The name of my Dissertation is “The Anthropologist’s guide to the 21st century: A look at online and offline car culture in Central Texas. When I came up with title it was a remark on how I had been trained in a traditional anthropological background. I had performed traditional ethnography throughout my graduate work in addition to taking many courses on general qualitative analysis. However I never felt fully apart of the canon. I would carry discussions with my colleagues about various ethnographic work and approaches.
Most of what would be discussed is how to file with the Internal Review Board for interview approval as well as how to interview and talk with subjects. However, my interest would always seem to stray more towards relating to the subjects and trying to understand them rather then purely retrieving data sets as many of my colleagues desired.
I believe a lot of my dis-connect also came from the fact that unlike many of my colleagues I was not interested in allowing my academic financial funding direct my research. Instead I believed in allowing my own financial funding direct my research.
What I mean by this is that as I would work on my ethnographic projects both in and out of classes I would slowly depart from working with professors who were academically funding the initiatives and find my own way for funding such efforts.
Now I should be clear that I still was under academic guidance, however my approaches and my direction were more facilitated then dictated since I was not bound by grants and specific research results.
One such project took place in 2005 when I decided to produce a Creative Commons based album and release it both within local music stores and also online. The project developed out of three separate previous initiatives. One was my own interest in record stores in Central Texas. I was so interested in record stores I had spent a whole year going to each store and talking with the owners and photographing each store. I compiled all of the information onto a website called ctxgrooves.com. (I have since done something similar with my dissertation, creating ctxracing.com)
The other initiative sprouted from a former student of mine Praveen Ayagari, a student who began making music in our class and was highly successful and began producing singles.
The third initiative was an open source peer-to-peer video streaming protocol I was working on with Brandon Wiley at the Foundation For Decentralization Research. One of my duties included finding out more about Creative Common’s licensing.
Now this is where I put my anthropological hat on and want to make something clear. With all three of these initiatives I just mentioned, it should be noted that while I was participating in them, as with all my research I am always looking at them from a capitalists perspective, in reference to Bourdieu.
However my idea of capital transfers beyond just social and cultural and into micro capital such as technical, academic and hobby specific.
So with this framework of capital I put together the idea to perform an experimental album release of Praveen’s singles, which we would Creative Common’s license and release in record stores and online through ACTLab.tv.
This project involved us making the physical CD’s, having the tracks mastered by a producers/audio engineer, myself propositioning each local record store, as well as myself working with Praveen throughout the process to assure his artistic intent was being realized.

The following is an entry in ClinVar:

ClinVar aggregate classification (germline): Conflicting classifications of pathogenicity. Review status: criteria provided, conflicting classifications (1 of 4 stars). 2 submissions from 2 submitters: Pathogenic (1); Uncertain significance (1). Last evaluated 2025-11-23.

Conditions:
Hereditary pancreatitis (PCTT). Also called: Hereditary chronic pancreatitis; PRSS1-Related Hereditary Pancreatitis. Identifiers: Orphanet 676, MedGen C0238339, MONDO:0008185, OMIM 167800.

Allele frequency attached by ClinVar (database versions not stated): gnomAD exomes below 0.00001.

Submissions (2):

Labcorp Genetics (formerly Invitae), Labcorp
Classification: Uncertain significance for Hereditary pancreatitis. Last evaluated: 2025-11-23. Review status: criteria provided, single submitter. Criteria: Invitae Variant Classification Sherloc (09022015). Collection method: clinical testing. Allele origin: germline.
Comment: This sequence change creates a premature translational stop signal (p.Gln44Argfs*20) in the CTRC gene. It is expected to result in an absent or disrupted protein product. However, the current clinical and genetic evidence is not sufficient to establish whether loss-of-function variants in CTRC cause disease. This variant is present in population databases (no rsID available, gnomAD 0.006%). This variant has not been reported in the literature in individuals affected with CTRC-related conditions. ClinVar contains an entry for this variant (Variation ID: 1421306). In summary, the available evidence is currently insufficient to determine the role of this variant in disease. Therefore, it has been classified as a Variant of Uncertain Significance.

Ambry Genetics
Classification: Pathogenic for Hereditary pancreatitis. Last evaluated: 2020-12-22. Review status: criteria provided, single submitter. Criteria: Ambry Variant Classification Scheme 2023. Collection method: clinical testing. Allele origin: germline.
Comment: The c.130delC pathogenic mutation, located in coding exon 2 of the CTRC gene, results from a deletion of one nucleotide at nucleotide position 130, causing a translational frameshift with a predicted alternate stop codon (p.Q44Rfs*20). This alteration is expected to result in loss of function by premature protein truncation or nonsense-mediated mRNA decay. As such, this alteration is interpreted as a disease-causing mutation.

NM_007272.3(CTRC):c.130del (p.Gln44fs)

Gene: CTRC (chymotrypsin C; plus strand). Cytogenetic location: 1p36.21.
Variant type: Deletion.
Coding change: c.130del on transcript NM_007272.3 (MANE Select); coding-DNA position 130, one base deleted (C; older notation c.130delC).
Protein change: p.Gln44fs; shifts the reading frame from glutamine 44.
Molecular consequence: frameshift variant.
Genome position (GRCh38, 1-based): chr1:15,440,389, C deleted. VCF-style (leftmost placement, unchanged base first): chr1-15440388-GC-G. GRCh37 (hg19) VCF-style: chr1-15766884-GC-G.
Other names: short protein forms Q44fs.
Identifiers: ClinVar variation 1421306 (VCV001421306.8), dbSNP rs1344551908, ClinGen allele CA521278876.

And last but not least, throughout the whole process I was to document each step and then offer analysis of the out come. My main analysis and verbiage for my project came from my direct experiences. Meaning, while I had read theoretical frameworks for anthropological work, other then Bourdieu’s capital, I highly dis regarded such works due to the fact that I do not identify with them.
Instead I went with how I felt I could best describe my experiences and my work. I used my own words, both from the direct experiences and from my own previous experiences and built my own tools and theories.
While to many this might sound arrogant and disrespectful to the academic canon set before me, I would like to propose another perspective.
If you look at my social, cultural, economic and academic background (i.e. read transformative intellectuals), you will see that I have never been fully received by academia. The way I inherently think and process my ideas have never fully functioned within the framework of western European education.
Because of this, my ideas have always been pushed into the “other” category; much like my racial background or my over weightiness or my pedagogical practices. And having been told by traditional academia that I am the other, I have actively rejected their framework.
As Edward James Olmos’ character in the movie Selena said, “We are too white for the Mexicans and too dark for the Americans” (paraphrased). My cultural, social and academic background has trained me to depart from the mainstays of the fields I study and to look for new and interesting grounds. I have also learned that it is ok to describe such new landscapes in my native tongue, to be proud of my approaches, but to always use them with an open ear for positive criticism and outreach.
So with this framework in mind and my technological background I set forth to create a dissertation I felt fully showcased and demonstrated new and innovative works in my own tongue that can be “code-switched” by academics to spread new ways of thinking about anthropology and other ideas explored within my work.